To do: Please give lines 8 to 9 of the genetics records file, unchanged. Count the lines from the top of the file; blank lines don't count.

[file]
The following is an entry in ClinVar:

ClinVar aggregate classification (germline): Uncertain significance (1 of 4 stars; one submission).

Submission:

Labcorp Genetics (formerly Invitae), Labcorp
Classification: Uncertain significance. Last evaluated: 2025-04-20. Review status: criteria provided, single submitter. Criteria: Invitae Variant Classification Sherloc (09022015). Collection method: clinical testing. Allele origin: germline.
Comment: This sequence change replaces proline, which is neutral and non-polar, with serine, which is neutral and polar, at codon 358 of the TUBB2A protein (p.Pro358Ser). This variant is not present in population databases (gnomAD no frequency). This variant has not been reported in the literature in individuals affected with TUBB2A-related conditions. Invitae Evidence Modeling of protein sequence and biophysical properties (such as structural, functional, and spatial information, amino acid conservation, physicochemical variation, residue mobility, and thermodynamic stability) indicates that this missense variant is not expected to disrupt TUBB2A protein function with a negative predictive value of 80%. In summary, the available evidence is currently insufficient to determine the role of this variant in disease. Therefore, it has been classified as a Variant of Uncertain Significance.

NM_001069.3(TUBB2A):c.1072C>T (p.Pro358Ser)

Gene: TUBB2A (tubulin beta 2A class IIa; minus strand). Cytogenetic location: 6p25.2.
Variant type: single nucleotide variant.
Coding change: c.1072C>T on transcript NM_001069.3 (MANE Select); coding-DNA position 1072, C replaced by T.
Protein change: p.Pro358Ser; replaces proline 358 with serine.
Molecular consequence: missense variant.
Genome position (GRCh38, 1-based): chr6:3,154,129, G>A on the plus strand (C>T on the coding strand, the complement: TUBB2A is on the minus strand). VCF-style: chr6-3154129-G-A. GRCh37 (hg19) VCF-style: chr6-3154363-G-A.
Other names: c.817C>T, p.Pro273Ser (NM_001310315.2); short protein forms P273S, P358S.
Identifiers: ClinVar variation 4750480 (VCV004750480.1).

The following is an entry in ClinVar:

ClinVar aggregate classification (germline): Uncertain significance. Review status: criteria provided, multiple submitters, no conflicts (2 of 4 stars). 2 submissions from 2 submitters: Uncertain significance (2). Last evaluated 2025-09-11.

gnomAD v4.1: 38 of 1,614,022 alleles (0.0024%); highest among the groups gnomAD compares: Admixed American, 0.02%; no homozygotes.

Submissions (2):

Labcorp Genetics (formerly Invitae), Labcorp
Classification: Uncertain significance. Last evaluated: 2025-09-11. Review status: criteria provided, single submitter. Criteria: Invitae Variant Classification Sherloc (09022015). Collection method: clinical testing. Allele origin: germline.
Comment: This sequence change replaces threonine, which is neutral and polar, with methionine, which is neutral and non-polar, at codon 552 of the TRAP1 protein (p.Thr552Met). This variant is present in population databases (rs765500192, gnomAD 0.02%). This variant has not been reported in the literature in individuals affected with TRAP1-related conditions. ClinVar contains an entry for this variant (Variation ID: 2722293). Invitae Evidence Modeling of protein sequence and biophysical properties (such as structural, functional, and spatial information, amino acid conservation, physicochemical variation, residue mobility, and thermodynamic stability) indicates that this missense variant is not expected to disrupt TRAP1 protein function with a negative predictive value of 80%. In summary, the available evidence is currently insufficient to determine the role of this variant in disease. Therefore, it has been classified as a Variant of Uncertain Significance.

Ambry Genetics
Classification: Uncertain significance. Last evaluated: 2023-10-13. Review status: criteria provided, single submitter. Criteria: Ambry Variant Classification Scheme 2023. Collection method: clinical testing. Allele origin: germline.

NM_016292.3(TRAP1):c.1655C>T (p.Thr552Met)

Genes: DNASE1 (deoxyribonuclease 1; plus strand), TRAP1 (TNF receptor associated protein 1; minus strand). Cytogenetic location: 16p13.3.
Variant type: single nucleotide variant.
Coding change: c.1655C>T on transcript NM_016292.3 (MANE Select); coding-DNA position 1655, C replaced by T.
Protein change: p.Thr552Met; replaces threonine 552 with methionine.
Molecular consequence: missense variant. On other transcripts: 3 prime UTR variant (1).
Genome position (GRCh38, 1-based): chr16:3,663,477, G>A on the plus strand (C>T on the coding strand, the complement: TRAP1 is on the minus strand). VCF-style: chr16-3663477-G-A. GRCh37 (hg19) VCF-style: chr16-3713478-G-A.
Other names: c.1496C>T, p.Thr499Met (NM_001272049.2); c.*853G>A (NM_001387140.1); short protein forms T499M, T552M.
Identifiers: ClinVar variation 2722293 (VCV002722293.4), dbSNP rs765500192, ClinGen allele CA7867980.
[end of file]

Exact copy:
Gene: TUBB2A (tubulin beta 2A class IIa; minus strand). Cytogenetic location: 6p25.2.
Variant type: single nucleotide variant.